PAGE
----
Friday, October 11, 2013

Friday Orts and a Blurb

Yesterday's spelling bee winner

Oh, city spelling bee, how I love thee! How I love pronouncing the words for thee every year, as I did yesterday! 

I love the little girl in the sparkly shirt who spelled well and confidently until her final word, which she misspelled so spectacularly that my mouth dropped open before I could say "that is incorrect." I love the microphone that no one can figure out how to turn on. I love the words that are spelled the way they sound (looking at you, "implicit") and the words that I cannot fathom a fourth grader would know (and at you, "succumb"). 

I do not, however, love the Webster's Third New International Dictionary which is so enormously huge and has type so incredibly small that when stalling spellers asked for definitions of the word they got much more stall than they bargained for. Next year, we're looking up definitions on my iPhone. Or I can just make them up. Either of those options works for me.

It's Homecoming weekend at Small College, one of my favorite weekends of the year. The only thing I can't figure out is why all the people I thought graduated just a year or so ago are back for their 10-year reunions. Obviously time is flying again. (And of course, time flies like an arrow, but fruit flies like a banana.)

While Congress is on staycation I'm going to start making some legislative decrees of my own. The first one is going to be that all women's skirts must have pockets. Carrying a cell phone around in my hand is stupid. Also, siestas for everyone! Every day!

Amazon image
I've been reminded again lately how I can love, love, love a book that many of my friends hate, hate, hate. Such is The Book Thief.  I've been reading this as I sweat on the elliptical every morning, and reader(s), looking forward to the next few pages every morning has caused me to (almost) love exercise. My friends, however, were at best "meh" on the book. 

It does worry me that this is a young adult book. It is very dark, and my 12-year-old self would have sobbed and sobbed. But the writing is simple and evocative and I have stopped to read some paragraphs two or three times over. Of course, that might have been because I was sweating on the screen, but it also might have been the narration by Death. Really!

Read this before the movie comes out on Nov. 15. I, myself, no intention of seeing the movie because the only movie I've ever liked as much as the book was To Kill a Mockingbird and I saw that when I was eight. I'm going to store The Book Thief in my mind in its original form.

What's good on your bookshelf this week?

Thursday, October 10, 2013

I'm Making a Hat

Boy#1 wanted YOU in 1995.
We're three weeks away now from the Wedding of the Century, and friends, being the mother of the groom is the best possible role one can have in this kind of production. All I've had to do is find something to wear, which I have done (and no, it is not beige), and voila! Ready to go!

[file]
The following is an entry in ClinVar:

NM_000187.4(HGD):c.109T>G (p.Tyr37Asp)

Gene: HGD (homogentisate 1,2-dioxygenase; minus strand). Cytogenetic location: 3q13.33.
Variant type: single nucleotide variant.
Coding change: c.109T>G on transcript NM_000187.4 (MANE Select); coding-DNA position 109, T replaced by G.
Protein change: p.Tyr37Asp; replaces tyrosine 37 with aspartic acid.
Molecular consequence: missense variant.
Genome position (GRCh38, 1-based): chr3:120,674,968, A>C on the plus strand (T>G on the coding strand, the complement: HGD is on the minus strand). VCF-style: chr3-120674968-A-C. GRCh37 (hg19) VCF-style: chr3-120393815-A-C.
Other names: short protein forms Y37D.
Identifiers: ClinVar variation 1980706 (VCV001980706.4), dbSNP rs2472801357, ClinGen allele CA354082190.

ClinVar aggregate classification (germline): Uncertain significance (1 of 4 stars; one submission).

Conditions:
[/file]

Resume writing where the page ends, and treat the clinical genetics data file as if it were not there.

Boy#1, Lovely Girl, and her mother all are so completely efficient and organized that I have been able to bask in the glow of the upcoming nuptials without lifting as much as a pinky finger to help. It's been so much fun, in fact, that I have felt a little guilty so this week I asked One if I was falling down on my responsibilities.

"Is there anything I need to be doing?" I asked him.

A few hours later he had conferred with Lovely Girl, and yes, there was something they needed. Could I order the candy for the candy buffet? Here's the website, he said, just pick out something in our price range. I immediately was transported back exactly 18 years, to when Boy#1 was nine years old.

It was the week before Halloween and all of the Boys knew exactly what they wanted to be on this most wonderful of kid holidays. Boy#2 was Robin Hood, Boy#3 was pirate (or was that a different year?, and I believe Boy #4 was...a bumblebee, maybe? Anyway, Boy#1 wanted to be Uncle Sam, which was the perfect choice for my politics-obsessed third grader.

As I always did, I left the costuming until just a wee bit late but I had a PLAN. I knew exactly which pieces I needed to sew, which elements I would buy at the thrift shop, which accessories I would cannibalize from other years and other closets. I would be cutting it close to get all four kids decked out in time for the costume parades, but I was ON IT. The night before Halloween I was a veritable whirlwind as I cut and sewed and hot-glued and costumed.

And then Husband's parents showed up. As they saw me whirling the first words out of their mouths were "What can we do to help?"

You know how much I loved them, right? I did, honestly. They could not have been better in-laws, and I truly miss them. But at that moment, I felt as if I had acquired the kind of help one acquires when a toddler wants to help. It's the kind of help that starts with the letters U and N and ends with FUL. They were completely well-intentioned, but I had my PLAN. It was a delicately balanced thing, and too much help would be...not so much.

So I grabbed a sheet of posterboard and threw it toward them.

"Here!" I said. "Make an Uncle Sam hat."

Do you know how long it took two fully-grown, completely competent, manually-dextrous adults to turn out one cardboard hat for an eight-year-old? Four hours. Each. A total of eight man-hours to cut out a brim and a hat body, and glue a ribbon around it.

My friends, that hat was a work of art. It was contoured to fit a nine-year-old head, and as of a couple of years ago, it was still in our costume stash in the attic. (Oh, yeah, I'm ready for grandkids.) In that same amount of time, though, I finished Uncle Sam's vest, found the tiny American flag he would wave, made the entire Robin Hood costume (including a quiver of bow and arrows), and kitted out the younger two boys. I had my plan, and it worked to perfection. Including the part of the plan that kept my in-laws out of my hair.